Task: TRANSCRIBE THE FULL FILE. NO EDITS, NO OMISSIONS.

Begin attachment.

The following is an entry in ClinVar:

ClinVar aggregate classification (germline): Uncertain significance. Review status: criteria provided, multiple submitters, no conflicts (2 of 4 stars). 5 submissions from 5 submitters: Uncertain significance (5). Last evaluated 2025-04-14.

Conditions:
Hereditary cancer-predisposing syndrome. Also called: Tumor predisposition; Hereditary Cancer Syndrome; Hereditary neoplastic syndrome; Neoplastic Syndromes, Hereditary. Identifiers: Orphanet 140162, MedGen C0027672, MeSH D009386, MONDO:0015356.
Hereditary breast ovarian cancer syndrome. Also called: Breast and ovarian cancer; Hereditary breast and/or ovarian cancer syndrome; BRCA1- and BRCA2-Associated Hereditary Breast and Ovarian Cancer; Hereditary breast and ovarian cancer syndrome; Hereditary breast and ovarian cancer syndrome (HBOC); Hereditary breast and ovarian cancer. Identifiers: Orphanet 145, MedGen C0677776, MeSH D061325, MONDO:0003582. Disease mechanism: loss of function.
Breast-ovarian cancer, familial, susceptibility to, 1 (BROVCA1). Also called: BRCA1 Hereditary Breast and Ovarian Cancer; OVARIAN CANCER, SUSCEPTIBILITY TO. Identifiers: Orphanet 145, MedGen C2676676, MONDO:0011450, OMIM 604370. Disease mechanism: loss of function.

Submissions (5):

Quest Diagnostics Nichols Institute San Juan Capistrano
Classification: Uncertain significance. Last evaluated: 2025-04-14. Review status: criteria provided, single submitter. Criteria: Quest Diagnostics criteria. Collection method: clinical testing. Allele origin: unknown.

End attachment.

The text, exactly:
The following is an entry in ClinVar:

ClinVar aggregate classification (germline): Uncertain significance. Review status: criteria provided, multiple submitters, no conflicts (2 of 4 stars). 5 submissions from 5 submitters: Uncertain significance (5). Last evaluated 2025-04-14.

Conditions:
Hereditary cancer-predisposing syndrome. Also called: Tumor predisposition; Hereditary Cancer Syndrome; Hereditary neoplastic syndrome; Neoplastic Syndromes, Hereditary. Identifiers: Orphanet 140162, MedGen C0027672, MeSH D009386, MONDO:0015356.
Hereditary breast ovarian cancer syndrome. Also called: Breast and ovarian cancer; Hereditary breast and/or ovarian cancer syndrome; BRCA1- and BRCA2-Associated Hereditary Breast and Ovarian Cancer; Hereditary breast and ovarian cancer syndrome; Hereditary breast and ovarian cancer syndrome (HBOC); Hereditary breast and ovarian cancer. Identifiers: Orphanet 145, MedGen C0677776, MeSH D061325, MONDO:0003582. Disease mechanism: loss of function.
Breast-ovarian cancer, familial, susceptibility to, 1 (BROVCA1). Also called: BRCA1 Hereditary Breast and Ovarian Cancer; OVARIAN CANCER, SUSCEPTIBILITY TO. Identifiers: Orphanet 145, MedGen C2676676, MONDO:0011450, OMIM 604370. Disease mechanism: loss of function.

Submissions (5):

Quest Diagnostics Nichols Institute San Juan Capistrano
Classification: Uncertain significance. Last evaluated: 2025-04-14. Review status: criteria provided, single submitter. Criteria: Quest Diagnostics criteria. Collection method: clinical testing. Allele origin: unknown.